October 22, 2018

Slowly Passing / Arbor of Wisteria and Clematis by Ken Allan Dronsfield

Slowly Passing

Of shallow labored breaths
a lone kiss in the of predawn,
rattle and hum whispers within,
wish only sleep during cold times.
Yellowish orbs dart all about trees,
kisses spread from the tip of sprigs
spiraling down into the old garden
I try to reach out and touch them.
My ride takes us through the gates
grass glistens in the carriage-lights
touch of frost left upon a naked leaf
skies of yesterday; dreams of today.
Albino raven's roost in the old cedar
pious penance delivered by rosary.
Moldy smell of freshly shoveled earth
thoughts linger within lofty reflections;
the things that can never be unseen
a taste of solace within old memories.
Prayers answered with a lilac scent
I feel small in this time of my passing
Resurrection Lilies sprouting nearby
fragrant Red Roses whisper to me.






Arbor of Wisteria and Clematis

I reflect upon the lavender Wisteria;
the lilacs and lonely gardenias.
I uncover the grand butterfly bush
Quoth the Nepeta, 'keep to the path'.
Those shrubby pussy willows bloom,
a burning felt deep within the Clematis.
What could be more purely aglow?
Pumpkins sit by bundled corn husks.
Only this and a Thimble-berry pie.
There perched a crow upon the arbor
craving the bi-colored, brag bonnet.
A harlequin colored sky now aflame
The rooster never asked for the time.
Orange bells fall from the trumpet vine,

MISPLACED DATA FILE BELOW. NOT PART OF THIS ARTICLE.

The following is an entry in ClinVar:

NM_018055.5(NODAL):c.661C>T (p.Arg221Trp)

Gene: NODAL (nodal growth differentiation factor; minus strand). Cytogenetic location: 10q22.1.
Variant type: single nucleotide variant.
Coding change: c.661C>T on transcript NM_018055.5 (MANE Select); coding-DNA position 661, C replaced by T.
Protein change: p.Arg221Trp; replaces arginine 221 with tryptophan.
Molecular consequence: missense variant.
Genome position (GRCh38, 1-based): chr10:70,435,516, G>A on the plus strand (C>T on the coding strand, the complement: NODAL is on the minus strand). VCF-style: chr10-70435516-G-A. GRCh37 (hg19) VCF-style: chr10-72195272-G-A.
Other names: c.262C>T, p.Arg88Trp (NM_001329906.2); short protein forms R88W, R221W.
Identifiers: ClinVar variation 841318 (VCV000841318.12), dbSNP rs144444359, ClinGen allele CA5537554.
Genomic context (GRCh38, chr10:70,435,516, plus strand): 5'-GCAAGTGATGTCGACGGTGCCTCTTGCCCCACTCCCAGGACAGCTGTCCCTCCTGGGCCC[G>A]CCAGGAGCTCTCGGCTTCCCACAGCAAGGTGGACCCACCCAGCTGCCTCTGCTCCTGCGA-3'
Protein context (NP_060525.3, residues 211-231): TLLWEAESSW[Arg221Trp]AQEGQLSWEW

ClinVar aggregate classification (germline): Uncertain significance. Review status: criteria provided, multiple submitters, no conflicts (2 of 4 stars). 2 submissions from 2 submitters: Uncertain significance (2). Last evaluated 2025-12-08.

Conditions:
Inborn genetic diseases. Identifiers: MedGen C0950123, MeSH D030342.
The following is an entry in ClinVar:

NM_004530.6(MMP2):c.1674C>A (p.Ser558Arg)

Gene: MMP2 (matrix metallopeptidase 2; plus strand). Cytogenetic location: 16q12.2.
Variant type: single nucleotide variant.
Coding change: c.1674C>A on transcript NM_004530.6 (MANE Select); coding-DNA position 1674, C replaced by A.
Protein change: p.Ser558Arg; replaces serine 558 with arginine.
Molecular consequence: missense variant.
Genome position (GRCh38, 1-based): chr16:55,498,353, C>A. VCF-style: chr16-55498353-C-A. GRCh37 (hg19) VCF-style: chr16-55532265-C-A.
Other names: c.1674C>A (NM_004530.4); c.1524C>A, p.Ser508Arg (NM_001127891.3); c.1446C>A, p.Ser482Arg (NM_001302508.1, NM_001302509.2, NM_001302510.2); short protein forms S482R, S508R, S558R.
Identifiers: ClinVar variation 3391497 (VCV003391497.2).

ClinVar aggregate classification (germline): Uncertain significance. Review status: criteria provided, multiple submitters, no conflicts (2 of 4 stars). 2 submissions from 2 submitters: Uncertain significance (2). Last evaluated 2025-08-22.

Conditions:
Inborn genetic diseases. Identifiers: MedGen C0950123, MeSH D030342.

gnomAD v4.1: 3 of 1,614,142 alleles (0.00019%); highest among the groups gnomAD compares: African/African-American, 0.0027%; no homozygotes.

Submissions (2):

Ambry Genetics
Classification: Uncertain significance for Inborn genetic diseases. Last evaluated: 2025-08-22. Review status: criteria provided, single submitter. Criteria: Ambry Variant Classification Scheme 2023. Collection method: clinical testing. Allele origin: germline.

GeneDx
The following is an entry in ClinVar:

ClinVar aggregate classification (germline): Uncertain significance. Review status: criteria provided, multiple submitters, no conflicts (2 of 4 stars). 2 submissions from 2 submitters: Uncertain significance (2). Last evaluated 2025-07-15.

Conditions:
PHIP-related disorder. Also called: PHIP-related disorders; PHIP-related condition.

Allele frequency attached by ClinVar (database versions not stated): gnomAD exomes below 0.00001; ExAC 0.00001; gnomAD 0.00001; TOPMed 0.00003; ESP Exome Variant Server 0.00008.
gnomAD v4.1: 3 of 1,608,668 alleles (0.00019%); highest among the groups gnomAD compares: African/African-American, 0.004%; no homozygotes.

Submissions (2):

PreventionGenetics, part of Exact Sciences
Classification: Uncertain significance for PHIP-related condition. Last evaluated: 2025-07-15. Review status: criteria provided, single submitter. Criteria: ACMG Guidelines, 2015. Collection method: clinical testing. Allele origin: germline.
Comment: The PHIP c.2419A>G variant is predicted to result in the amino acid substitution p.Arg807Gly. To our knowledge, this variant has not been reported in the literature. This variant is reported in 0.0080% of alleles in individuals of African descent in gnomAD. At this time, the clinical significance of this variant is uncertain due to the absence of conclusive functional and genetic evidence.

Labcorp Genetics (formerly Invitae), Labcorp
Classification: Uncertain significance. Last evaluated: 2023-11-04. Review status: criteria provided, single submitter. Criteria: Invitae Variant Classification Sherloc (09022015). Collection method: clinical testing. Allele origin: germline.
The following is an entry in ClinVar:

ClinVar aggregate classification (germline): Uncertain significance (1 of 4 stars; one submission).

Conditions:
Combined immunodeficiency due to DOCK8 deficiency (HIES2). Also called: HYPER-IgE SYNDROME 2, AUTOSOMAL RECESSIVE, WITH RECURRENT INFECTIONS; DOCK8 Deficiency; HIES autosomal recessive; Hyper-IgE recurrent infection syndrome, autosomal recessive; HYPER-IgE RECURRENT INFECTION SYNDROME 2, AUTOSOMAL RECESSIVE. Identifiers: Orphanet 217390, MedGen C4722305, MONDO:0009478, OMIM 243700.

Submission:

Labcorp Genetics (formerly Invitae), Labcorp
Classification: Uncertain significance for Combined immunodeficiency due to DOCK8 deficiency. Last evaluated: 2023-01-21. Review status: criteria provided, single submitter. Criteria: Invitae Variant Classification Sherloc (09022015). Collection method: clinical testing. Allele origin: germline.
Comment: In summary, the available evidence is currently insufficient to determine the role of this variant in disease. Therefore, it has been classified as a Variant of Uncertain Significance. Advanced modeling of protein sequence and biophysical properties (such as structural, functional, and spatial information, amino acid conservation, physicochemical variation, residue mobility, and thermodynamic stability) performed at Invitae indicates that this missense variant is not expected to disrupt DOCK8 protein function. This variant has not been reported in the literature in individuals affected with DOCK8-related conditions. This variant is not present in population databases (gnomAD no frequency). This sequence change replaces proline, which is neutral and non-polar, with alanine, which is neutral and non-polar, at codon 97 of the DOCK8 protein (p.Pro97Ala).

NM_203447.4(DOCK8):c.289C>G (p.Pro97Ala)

first touch of frost kisses a naked leaf.
leaves soar and spin in the north winds
shake the arbor of wisteria and clematis.
  
 






Ken Allan Dronsfield is an award winning poet and fabulist from New Hampshire, now living in Oklahoma. He has three poetry collections, "The Cellaring", 80 poems of light horror, paranormal, weird and wonderful work. His second book, "A Taint of Pity", contains 52 Life Poems Written with a Cracked Inflection. Ken's third poetry collection, "Zephyr's Whisper", 64 Poems and Parables of a Seasonal Pretense is now available from Amazon or Barnes and Noble.  Ken loves writing, hiking, thunderstorms, and spending time with his cats Willa and Yumpy. 

October 21, 2018

Benevolence / Harvest Moon by Michael Keshigian

BENEVOLENCE
 
Fall approached
with tender kiss
and startling display
gently unhooking
the verdant dress of summer
who blushed 
and dropped soft petals
to the ground
emerging pale and tired
in the unfamiliar setting
then curled
to keep herself warm
till a bearded man arrived
with white garb
to comfort her.




HARVEST MOON

 
Flame red, 
a bouncing balloon,
every year
the harvest moon rolls
upon the hills
on the bottom of the sky
till dusk departs,
then it floats upward,
a gold coin in the deep dark pocket,